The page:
A person’s success isn’t the result of superhuman feats. It’s the outcome of doing the things anyone can do—though most of us just don’t.
Usain Bolt, the Jamaican sprinter and eight-time Olympic gold medalist, observed: “I’ve learned something through the ranks that there’s a ladder, but no one wants to climb the ladder. They just want to get to the top of the ladder.”
Any worthwhile achievement won’t be easy, but if we’re willing to do the things anyone can do (knowing most people won’t), we can achieve even our most daunting goals.
The most effective way to realize our dreams is to turn them into specific goals and identify people who can support us along the way. Even the most disciplined among us can benefit from involving our friends, family members or colleagues help us get to the finish line.
Seeking the help and assistance of others is a sign of strength, not weakness. No person ever became truly successful all on his or her own. All had help, and lots of it. They all had people by their side who encouraged them, provided advice and helped hold them accountable to their own aspirations. There’s simply no need to fly solo.
Peer support is undeniably the most important component for achieving hard-to-reach goals. We can have the intent and we can build the plan, but at the end of the day, if we’re alone, it’s a lot more likely that we’re going to give up and return to our old routines. Having the support of others who can keep us accountable is the key component that puts the match to the fuel of our intent and ignites our will to move forward.
Keep in mind some rules of thumb when you involve others in helping you realize your dreams. These include:
- Seeking support beyond the usual suspects. Asking for help can be uncomfortable. It’s always easiest to reach out to your circle of family and friends when building your “dream team.” If you’re part of a workout group, for example, and your goal is to compete in a triathlon, you may naturally gravitate toward the workout group members. But, it can also be worthwhile to seek out people outside your circle. In this instance, someone who practices mindfulness or meditation may be helpful in supporting the mental fortitude you need. Or, you could join forces with someone working on a graduate thesis to support each other in staying focused on your individual regimens. When people reach across boundaries, they receive different perspectives. Inviting opinions different from your own can be a learning opportunity.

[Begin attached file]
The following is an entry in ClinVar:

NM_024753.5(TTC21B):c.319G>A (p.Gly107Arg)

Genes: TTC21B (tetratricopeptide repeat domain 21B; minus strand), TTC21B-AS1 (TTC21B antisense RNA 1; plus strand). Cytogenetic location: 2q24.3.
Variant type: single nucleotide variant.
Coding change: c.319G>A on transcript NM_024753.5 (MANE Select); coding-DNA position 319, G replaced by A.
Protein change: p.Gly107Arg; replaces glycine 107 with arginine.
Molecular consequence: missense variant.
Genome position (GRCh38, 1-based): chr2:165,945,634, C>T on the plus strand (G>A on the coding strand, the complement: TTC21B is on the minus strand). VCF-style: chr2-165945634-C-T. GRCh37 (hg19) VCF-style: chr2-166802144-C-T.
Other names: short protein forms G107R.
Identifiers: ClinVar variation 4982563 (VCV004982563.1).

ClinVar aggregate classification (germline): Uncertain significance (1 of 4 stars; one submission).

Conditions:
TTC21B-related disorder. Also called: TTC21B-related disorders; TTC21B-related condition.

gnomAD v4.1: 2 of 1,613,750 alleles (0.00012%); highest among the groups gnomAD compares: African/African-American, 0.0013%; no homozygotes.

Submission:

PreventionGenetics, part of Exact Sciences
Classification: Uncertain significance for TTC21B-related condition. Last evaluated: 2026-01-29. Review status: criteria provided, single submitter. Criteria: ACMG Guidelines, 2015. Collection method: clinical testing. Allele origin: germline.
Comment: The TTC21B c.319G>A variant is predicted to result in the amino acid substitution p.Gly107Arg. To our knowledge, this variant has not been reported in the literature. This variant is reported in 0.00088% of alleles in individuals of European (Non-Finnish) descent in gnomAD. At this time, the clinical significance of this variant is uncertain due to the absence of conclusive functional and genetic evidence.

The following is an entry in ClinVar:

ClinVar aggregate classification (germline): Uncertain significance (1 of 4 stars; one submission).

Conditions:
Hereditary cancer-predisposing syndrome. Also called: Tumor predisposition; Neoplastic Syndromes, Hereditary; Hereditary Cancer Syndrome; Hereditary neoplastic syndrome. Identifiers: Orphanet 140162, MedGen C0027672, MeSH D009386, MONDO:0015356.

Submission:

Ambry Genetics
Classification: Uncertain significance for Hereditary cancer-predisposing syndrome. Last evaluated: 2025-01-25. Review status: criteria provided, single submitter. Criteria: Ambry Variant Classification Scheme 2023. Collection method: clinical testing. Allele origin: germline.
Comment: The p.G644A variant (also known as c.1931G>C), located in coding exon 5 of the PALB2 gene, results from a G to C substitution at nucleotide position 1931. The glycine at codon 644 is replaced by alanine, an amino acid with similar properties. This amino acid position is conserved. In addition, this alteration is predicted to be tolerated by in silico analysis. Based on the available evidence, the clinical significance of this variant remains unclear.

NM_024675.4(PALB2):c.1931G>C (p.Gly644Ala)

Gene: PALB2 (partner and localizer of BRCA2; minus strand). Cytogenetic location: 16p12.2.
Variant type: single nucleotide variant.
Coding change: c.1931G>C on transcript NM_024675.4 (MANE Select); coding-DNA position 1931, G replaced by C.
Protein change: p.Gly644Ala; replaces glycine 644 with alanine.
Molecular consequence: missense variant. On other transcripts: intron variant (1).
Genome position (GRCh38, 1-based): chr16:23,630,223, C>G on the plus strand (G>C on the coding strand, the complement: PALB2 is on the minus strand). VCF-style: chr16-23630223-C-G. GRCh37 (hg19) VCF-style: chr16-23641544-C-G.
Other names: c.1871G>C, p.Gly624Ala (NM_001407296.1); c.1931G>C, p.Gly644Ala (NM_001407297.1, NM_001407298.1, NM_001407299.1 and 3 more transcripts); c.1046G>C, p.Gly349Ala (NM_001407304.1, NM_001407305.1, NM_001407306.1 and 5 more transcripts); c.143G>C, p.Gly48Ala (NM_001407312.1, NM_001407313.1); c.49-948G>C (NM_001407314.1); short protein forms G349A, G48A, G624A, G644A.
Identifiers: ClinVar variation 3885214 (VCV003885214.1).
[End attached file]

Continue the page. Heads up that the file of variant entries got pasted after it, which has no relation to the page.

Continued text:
- Sharing challenges instead of offering advice. Providing constructive support entails less knowledge sharing and more problem solving. Sharing challenges rather than knowledge or advice encourages working out ways to better address those challenges. The best way to react to somebody’s challenge is not to say, “Have you thought about this, this or that?” It’s better to say, “I had a very similar experience and here’s what I went through.”
- Building in accountability for progress. Whether your support system is a mentor to mentee-type arrangement or a group that comes together to offer mutual support, give the challenge-seeker (or seekers) the impetus to act. Hold each other accountable for doing the things agreed to within a given timeframe. By immersing yourself in a culture of accountability and in a mindset for receiving help, you create a productive environment for high performance.
- Achieving your dream through small victories. If you’ve ever climbed a mountain, you know that in addition to the physical challenge, there’s a psychological one. Because of the tendency to fix your eyes on the peak, it’s easy to climb for several minutes and feel as if you’re making no progress. Focusing on a goal that continues to look unattainable can be discouraging. Help each other to put one foot in front of the other by establishing short-term goals, declaring victory and setting new short-term goals. In this way, you ultimately will realize success.